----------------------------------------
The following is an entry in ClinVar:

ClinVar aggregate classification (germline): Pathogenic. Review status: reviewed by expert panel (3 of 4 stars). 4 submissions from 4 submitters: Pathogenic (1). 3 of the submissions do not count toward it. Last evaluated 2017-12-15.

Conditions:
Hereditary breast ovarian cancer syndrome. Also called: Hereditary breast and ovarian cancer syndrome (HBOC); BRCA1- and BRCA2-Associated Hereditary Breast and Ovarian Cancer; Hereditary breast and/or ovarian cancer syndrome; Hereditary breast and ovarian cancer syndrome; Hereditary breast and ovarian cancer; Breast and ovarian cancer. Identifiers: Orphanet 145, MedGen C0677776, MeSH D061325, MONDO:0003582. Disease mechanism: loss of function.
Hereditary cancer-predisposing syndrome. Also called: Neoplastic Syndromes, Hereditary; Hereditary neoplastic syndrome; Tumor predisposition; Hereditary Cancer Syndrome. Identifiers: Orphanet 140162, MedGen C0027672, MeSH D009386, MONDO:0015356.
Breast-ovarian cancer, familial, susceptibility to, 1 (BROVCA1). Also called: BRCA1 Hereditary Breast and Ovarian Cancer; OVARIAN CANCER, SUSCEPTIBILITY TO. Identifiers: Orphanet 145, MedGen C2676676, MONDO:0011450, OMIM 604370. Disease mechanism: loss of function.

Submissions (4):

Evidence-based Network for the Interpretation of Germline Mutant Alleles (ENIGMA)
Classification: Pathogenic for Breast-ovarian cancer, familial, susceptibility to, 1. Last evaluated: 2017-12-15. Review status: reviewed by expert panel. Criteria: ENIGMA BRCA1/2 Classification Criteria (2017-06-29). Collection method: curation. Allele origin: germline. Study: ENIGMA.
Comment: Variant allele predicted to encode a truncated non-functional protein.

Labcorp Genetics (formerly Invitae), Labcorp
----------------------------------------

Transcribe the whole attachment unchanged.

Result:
The following is an entry in ClinVar:

ClinVar aggregate classification (germline): Pathogenic. Review status: reviewed by expert panel (3 of 4 stars). 4 submissions from 4 submitters: Pathogenic (1). 3 of the submissions do not count toward it. Last evaluated 2017-12-15.

Conditions:
Hereditary breast ovarian cancer syndrome. Also called: Hereditary breast and ovarian cancer syndrome (HBOC); BRCA1- and BRCA2-Associated Hereditary Breast and Ovarian Cancer; Hereditary breast and/or ovarian cancer syndrome; Hereditary breast and ovarian cancer syndrome; Hereditary breast and ovarian cancer; Breast and ovarian cancer. Identifiers: Orphanet 145, MedGen C0677776, MeSH D061325, MONDO:0003582. Disease mechanism: loss of function.
Hereditary cancer-predisposing syndrome. Also called: Neoplastic Syndromes, Hereditary; Hereditary neoplastic syndrome; Tumor predisposition; Hereditary Cancer Syndrome. Identifiers: Orphanet 140162, MedGen C0027672, MeSH D009386, MONDO:0015356.
Breast-ovarian cancer, familial, susceptibility to, 1 (BROVCA1). Also called: BRCA1 Hereditary Breast and Ovarian Cancer; OVARIAN CANCER, SUSCEPTIBILITY TO. Identifiers: Orphanet 145, MedGen C2676676, MONDO:0011450, OMIM 604370. Disease mechanism: loss of function.

Submissions (4):

Evidence-based Network for the Interpretation of Germline Mutant Alleles (ENIGMA)
Classification: Pathogenic for Breast-ovarian cancer, familial, susceptibility to, 1. Last evaluated: 2017-12-15. Review status: reviewed by expert panel. Criteria: ENIGMA BRCA1/2 Classification Criteria (2017-06-29). Collection method: curation. Allele origin: germline. Study: ENIGMA.
Comment: Variant allele predicted to encode a truncated non-functional protein.

Labcorp Genetics (formerly Invitae), Labcorp